"The government of Pena Nieto is trying not to talk about the issue of violence," said Chabat. "It's a strategy to change perceptions."
The reason is clear, said George W. Grayson, who studied Mexico's ruthless Zetas cartel for his 2012 book "The Executioner's Men."
"You don't want to talk about your crazy aunt in the attic. ... They want to shift the narrative," he said.
On the campaign trail last year, Pena Nieto vowed to reduce violence and said he'd take a different tack -- an election promise that played well with voters in a country weary of a drug war with a growing body count.
But two months into his six-year presidency, analysts say it's still unclear how he'll accomplish that goal.
"What he wants to crack down on are kidnappings, extortion, what's more likely to affect average people. There's been no secret that he wants to move in that direction and use more of a scalpel than a broad sword in combating the cartels," Grayson said, "and he seems to have sent a subliminal message to the cartels saying that if you just conduct your business and don't disturb civilians, we're not going to ignore you, but you're not a top priority."
Pena Nieto has stressed that fixing social and economic problems will foster peace in Mexico, and he's made some security policy shifts. He started his term by eliminating the public safety ministry and placing the federal police it once controlled under the interior ministry's power.
He's also discussed a plan to divide the country into regions to tackle security problems and to create a new national gendarmerie force, which could eventually send Mexico's military out of the streets and back into their barracks.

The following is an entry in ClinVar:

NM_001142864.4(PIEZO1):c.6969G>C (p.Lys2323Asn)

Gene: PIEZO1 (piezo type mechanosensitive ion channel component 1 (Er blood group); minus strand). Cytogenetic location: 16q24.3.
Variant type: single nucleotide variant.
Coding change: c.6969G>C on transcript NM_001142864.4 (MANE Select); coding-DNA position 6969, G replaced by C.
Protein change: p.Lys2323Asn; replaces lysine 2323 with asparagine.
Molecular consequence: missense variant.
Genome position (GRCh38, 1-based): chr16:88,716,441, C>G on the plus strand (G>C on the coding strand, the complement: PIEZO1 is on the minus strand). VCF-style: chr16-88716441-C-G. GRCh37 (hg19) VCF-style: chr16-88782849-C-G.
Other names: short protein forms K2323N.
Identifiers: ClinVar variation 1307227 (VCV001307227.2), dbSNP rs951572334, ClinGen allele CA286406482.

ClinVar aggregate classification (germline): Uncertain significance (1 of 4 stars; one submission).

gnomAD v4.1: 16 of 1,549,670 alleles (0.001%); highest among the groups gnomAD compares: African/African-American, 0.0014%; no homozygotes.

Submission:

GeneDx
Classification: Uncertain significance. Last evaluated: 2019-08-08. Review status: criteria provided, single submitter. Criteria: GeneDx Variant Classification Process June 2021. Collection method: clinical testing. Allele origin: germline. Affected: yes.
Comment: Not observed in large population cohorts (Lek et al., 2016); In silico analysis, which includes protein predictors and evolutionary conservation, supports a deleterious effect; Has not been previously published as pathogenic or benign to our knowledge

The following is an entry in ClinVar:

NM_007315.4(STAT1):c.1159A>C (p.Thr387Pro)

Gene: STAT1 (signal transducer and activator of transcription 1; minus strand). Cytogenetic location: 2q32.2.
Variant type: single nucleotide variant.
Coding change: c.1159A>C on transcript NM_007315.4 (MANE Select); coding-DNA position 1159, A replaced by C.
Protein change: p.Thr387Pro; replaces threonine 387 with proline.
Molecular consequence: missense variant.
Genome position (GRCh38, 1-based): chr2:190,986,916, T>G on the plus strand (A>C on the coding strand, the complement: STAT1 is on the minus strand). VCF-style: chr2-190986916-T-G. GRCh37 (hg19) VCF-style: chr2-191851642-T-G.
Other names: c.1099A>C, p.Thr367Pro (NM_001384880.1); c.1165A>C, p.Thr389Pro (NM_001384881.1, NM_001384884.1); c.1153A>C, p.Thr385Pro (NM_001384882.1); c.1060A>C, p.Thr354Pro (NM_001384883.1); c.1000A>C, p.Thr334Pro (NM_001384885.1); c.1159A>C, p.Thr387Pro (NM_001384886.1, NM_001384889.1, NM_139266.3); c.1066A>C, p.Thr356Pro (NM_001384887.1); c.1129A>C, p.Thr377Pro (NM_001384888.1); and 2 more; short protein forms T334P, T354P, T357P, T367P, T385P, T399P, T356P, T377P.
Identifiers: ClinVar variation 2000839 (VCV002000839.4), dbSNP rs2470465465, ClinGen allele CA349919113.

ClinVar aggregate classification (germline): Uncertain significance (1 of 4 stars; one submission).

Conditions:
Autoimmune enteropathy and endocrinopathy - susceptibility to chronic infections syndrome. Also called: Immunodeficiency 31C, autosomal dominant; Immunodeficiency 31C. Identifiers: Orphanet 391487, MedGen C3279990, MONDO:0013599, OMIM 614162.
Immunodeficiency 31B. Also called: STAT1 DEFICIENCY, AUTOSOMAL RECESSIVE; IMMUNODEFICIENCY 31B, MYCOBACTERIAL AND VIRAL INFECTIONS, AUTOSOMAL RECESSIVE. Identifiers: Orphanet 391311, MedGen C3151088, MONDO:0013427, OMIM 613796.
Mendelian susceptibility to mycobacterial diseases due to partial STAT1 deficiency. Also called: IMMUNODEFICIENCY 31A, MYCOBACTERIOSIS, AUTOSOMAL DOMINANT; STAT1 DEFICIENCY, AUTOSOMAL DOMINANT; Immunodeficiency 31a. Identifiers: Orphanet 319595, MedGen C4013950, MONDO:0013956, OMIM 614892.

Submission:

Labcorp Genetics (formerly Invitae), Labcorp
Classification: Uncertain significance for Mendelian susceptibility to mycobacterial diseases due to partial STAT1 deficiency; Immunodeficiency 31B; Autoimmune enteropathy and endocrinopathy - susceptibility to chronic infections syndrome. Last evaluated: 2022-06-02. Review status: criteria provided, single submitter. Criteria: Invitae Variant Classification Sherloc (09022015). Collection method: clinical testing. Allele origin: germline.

But the time frame for those changes is uncertain. And in the meantime, discussing violence less doesn't make the longstanding systemic problems fueling it go away, Chabat said.
"It is important for any government to talk about other topics, like the economy. But you can't negate what is happening, what people are still experiencing," he said.
'We are left with no other choice'
In some areas of Mexico, residents are tired of waiting for the government to step in to solve their problems.
"What we are seeing in a lot of parts of the country is a vacuum of the state ... and the proliferation of private security corps, of paramilitary groups," Chabat said. Incidents like the tourist attack in Guerrero will only do more to promote that approach, Chabat said, noting that it raises worrying concerns about abuses by vigilantes taking the law into their own hands.
"The government is overcome. ... That's the tragedy," he said. "There is no short-term solution."
As word of this week's rape allegations in Acapulco spread, a group of people in one nearby neighborhood took a vote on Tuesday.
If local, state and federal officials can't track down and apprehend those responsible, they decided they'll take matters into their own hands.
"We are going to have to rise up with weapons. ... We cannot wait until they keep destroying the port of Acapulco with these kinds of incidents," said Sergio Mejia, president of a 35-member association of restaurant and business owners in Acapulco's Bonfil beach community. "We think the government is very timid, very slow. If there is no immediate response, it leaves us no choice but to join the fight and set up checkpoints on the street corners."
Months ago, he read about other groups in the region taking similar steps, forming paramilitary self-defense groups of masked men that patrol the streets. At first, it seemed extreme. Now, it sounds sensible, he said.
In this area where the economy relies on tourism, he said, residents are tired of waiting for authorities to take action. But it's not just that a high-profile crime targeting tourists is bad for business.
"Today they were foreigners," said Mejia, who owns a restaurant that specializes in serving up freshly caught seafood. "Tomorrow it could be our families."
Guerrero is named for a military general who fought for Mexico's independence from Spain. It's also the Spanish word for warrior.
If the government can't protect them, Mejia says it's time for the state's residents to fight back.